Magnifying Community Health in Missouri

March 21, 2018

Author: Mat Reidhead
Vice President of Research and Analytics

New policies and paradigms are forcing the convergence of hospital-based care and public health. Traditional fee-for-service reimbursement models placed these disciplines along divergent paths — increasing the supply and effectiveness of public health interventions reduces the demand for hospital-based care. Value-based reimbursement models entice hospitals and health systems beyond their four walls and into communities where public health has been deeply entrenched since before John Snow discovered the contaminated well on Broad Street in 1854.

Public health is clearly defined as the promotion and protection of the health of people and the communities where they live, learn, work and play. The definition of community, however, doesn’t enjoy the same disambiguation.

The standard hierarchy of census geographic entities contains 30 different strata — from nation to census block, with counties in the middle. So according to the census, there are 30 different formal definitions of community. And, it is unfortunate that generating meaningful health data is an expensive undertaking. So much so that standard federal measures of population health, such as the Behavioral Risk Factor Surveillance System administered by the Centers for Disease Control and Prevention, are cost prohibitive for governments to produce beyond state or regional levels.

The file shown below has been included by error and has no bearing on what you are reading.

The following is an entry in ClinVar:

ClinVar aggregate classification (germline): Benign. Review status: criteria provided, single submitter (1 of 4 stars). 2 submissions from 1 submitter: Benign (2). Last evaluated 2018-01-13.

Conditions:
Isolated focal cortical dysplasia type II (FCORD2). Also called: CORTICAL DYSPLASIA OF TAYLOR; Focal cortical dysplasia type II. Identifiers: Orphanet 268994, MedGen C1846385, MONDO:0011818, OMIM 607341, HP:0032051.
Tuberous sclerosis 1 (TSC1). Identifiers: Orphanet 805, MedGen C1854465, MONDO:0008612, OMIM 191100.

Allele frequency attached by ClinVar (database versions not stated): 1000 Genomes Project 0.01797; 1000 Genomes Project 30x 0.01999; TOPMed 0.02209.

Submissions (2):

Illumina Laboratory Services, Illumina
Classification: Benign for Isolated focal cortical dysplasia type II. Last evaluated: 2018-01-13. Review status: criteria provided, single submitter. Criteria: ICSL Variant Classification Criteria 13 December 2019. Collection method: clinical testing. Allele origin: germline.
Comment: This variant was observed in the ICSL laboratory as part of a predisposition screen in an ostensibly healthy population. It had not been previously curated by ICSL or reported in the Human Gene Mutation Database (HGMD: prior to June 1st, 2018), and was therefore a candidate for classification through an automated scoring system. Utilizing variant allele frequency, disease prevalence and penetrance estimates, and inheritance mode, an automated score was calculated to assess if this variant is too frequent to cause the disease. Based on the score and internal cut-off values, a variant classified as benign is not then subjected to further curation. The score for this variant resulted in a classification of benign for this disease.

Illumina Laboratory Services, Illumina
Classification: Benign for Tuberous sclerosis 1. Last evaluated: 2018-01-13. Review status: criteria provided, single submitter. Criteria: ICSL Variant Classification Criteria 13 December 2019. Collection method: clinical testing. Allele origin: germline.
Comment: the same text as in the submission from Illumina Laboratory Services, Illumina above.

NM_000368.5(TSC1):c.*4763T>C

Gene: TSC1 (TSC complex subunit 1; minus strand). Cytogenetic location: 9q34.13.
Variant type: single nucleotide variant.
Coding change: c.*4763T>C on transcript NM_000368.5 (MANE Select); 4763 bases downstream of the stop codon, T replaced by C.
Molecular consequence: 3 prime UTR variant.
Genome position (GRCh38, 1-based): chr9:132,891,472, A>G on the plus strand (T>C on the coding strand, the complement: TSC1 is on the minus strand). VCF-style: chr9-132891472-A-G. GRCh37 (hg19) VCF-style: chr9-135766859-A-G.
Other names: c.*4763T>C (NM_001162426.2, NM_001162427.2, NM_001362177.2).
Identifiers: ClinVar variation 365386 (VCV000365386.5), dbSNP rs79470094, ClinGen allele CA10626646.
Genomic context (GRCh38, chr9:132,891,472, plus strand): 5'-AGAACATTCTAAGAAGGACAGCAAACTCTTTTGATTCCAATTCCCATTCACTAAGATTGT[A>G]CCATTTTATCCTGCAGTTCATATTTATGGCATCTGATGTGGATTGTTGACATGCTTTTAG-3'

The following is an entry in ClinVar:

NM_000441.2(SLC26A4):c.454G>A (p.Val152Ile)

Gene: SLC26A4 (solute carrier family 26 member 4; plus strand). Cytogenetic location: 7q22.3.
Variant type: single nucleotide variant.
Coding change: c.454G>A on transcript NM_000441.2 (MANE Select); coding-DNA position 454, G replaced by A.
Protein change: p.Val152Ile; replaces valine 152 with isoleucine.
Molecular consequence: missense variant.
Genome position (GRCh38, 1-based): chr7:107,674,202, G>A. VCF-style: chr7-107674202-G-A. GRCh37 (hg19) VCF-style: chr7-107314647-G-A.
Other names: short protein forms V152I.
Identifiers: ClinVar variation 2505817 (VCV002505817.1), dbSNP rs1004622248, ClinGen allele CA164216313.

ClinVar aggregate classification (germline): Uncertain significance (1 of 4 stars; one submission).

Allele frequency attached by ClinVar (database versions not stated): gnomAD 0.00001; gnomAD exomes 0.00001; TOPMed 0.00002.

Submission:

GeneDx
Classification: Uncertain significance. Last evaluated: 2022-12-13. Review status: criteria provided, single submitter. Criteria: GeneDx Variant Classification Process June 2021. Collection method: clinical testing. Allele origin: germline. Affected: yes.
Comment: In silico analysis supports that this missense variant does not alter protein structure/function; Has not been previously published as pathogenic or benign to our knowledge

This poses a serious limitation for those in search of the proverbial Broad Street well within their own communities. Assessing population health in the granular definitions of community typically relies on anecdotal and observational data. This is common practice because it’s untenable to formulate targeted population health improvement interventions using aggregate data for an entire state or region. Disaggregating population health data into meaningfully granular levels greatly improves the likelihood of success for community health improvement efforts. This allows stakeholders to target scarce resources to local areas that are moving the population health needle in the wrong direction.

Today, we launched the exploreMOhealth platform with our partners at Missouri Foundation for Health and University of Missouri Center for Applied Research and Engagement Systems. The site contains community health data at the county and ZIP code-level that are unique to Missouri. We designed the platform and its reports to assist users with completing community health needs assessments and direct resources to areas in the greatest need of help.